“Convention delegates should be free to vote their conscience,” says Kendal Unruh, founder of www.freethedelgates.com . Unruh, a Colorado delegate to the GOP convention and member of the convention’s Rules Committee, has begun, or rather, has consolidated a movement among GOP voters to encourage the delegates to next month’s convention to vote their consciences, rather than “bind” themselves to the results of their states’ respective primaries.
Unruh’s website has, as its front page, a letter that its organizers invite visitors to sign. It reads:
To: GOP Convention Rules Committee
From: Concerned Republican Voters
As Republicans, we are devoted to the pillars of conservatism that have made America great. For generations, we have worked to build a party that embodies the American dream.
That’s how the GOP became the party of freedom, prosperity, and opportunity.
It was the GOP that fought to abolish slavery, and was the GOP that championed women’s suffrage. Today, it is the GOP that works for stronger families and stronger communities for a strong and prosperous America.
Many of our country’s greatest leaders were, and are, members of the GOP — we are the party of Lincoln, Eisenhower, and Reagan.
But today, we are saddled with a presidential candidate who holds none of the qualities of our party’s greatest leaders.
He lacks common decency, respect of the Constitution, and the temperament of someone fit to be Commander-in-Chief.
That is why we cannot, in good conscience, support Donald Trump for President of the United States.
Mr. Chairman, we are calling on you to support a rule at the Republican National Convention which would reaffirm the longstanding principle that delegates to the GOP Convention can vote their conscience in the name of preserving the legacy of our party and our nation.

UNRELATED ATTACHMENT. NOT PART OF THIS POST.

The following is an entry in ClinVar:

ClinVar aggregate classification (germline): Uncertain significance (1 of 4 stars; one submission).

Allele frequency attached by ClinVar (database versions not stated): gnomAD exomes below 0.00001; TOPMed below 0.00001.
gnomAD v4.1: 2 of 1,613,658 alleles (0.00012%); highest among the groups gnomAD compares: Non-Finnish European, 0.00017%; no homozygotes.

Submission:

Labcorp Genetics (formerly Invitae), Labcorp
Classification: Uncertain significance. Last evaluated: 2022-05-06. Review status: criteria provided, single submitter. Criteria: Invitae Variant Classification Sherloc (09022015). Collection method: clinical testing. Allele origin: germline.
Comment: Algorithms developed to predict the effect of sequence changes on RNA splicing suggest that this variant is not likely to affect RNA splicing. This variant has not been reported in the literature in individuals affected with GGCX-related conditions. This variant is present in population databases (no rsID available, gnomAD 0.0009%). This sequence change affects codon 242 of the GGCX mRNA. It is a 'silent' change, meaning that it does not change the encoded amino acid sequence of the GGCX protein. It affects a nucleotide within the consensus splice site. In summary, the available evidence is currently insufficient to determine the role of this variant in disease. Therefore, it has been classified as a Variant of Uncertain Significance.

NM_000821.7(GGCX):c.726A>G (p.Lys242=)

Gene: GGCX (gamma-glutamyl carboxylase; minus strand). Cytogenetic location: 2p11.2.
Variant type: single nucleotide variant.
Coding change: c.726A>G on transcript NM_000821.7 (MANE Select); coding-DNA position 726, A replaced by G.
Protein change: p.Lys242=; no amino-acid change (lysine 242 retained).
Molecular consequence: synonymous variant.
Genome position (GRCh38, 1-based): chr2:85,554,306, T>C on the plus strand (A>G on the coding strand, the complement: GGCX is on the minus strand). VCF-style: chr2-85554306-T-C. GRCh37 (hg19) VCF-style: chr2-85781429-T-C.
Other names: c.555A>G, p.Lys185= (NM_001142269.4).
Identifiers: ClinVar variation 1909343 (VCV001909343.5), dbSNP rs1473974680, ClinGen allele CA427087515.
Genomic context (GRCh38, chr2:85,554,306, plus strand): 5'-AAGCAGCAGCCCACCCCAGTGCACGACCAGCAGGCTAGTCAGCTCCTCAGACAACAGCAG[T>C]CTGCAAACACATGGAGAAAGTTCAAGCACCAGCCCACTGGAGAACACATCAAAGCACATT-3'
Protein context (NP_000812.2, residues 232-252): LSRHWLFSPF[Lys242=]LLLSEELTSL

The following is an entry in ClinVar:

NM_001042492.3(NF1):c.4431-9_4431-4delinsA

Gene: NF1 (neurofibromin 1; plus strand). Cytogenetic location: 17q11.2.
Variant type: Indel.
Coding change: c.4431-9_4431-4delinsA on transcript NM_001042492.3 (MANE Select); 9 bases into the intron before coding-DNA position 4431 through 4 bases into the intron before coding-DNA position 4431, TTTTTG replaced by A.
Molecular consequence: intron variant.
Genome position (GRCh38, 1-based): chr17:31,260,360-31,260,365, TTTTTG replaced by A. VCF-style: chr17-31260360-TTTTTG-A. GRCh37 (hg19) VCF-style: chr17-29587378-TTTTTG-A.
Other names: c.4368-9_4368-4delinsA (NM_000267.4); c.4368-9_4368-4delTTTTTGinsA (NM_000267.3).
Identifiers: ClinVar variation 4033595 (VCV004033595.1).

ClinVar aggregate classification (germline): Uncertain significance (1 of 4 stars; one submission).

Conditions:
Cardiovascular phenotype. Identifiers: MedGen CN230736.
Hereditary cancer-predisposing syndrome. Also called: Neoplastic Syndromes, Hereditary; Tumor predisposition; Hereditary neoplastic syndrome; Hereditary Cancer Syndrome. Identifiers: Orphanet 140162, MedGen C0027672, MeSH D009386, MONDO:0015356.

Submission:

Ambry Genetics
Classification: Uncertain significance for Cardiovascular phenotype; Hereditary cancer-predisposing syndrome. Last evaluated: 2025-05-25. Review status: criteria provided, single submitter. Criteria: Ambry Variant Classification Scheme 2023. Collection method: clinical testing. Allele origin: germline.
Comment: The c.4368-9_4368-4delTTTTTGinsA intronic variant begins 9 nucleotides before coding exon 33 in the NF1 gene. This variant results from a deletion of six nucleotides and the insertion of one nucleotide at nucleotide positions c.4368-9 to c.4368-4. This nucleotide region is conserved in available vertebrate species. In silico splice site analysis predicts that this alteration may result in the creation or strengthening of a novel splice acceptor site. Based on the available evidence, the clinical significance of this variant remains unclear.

Kendal Unruh, Founder, National Delegate & Member of Rules Committee
Those who find themselves in agreement with this petition may add their name to the list of signees, and sign up as volunteers to bolster the cause. Many, myself included, have signed the letter, and as the Rules Committee begins their deliberations, there is little doubt that this cause will be the subject of a great deal of conversation.
This move by #NeverTrump Republicans has some shaking their heads, and some shaking their fists. However, a couple of points should be understood before passing judgment on the #freethedelegates movement.
#1 The delegates are already free
There are no rules in place that would bind a delegate to vote in a particular manner. The rules for the 2016 convention haven’t even been written yet (thus the need for the Rules Committee that Unruh sits on). In fact, as many have argued, the idea of a delegate being bound to vote based on the preferences of others undermines the very democratic process under which our elections operate.
#2 Trump should not fear a room of unbound delegates
Donald Trump has repeatedly insisted that the voters chose him, and that he can win. Since the convention delegates were selects by his party, there should be no reason (according to Trump reasoning) why unbound delegates would not select him. In fact, selection by unbound delegates would give him a mandate as the Republican nominee far beyond what bound delegates would produce.
#3 This is the whole point of a delegate system, and representative democracy
This country’s system does not function as a pure democracy. It functions as a representative democracy. This is true in our city councils, our state legislatures, our congress, and our presidency. The idea of a representative democracy is that people elect ‘wise’ individuals to act as their proxies in making decisions that are complex enough and weighty enough to prohibit adequate study by the average citizen or to leave to the fickle whims of an easily swayed populace. It is no different with delegates. We elect delegates with the idea that they are versed in the political system, and we imbue them with the power to go to the convention, weigh the candidate options, and vote wisely on our behalf. The primaries are, as Unruh explains in her MSNBC interview, a “preference poll,” which advises the delegates of the preferences of their constituencies. The delegates MUST make up their own minds.
“And that’s all I have to say about that.” – Forrest Gump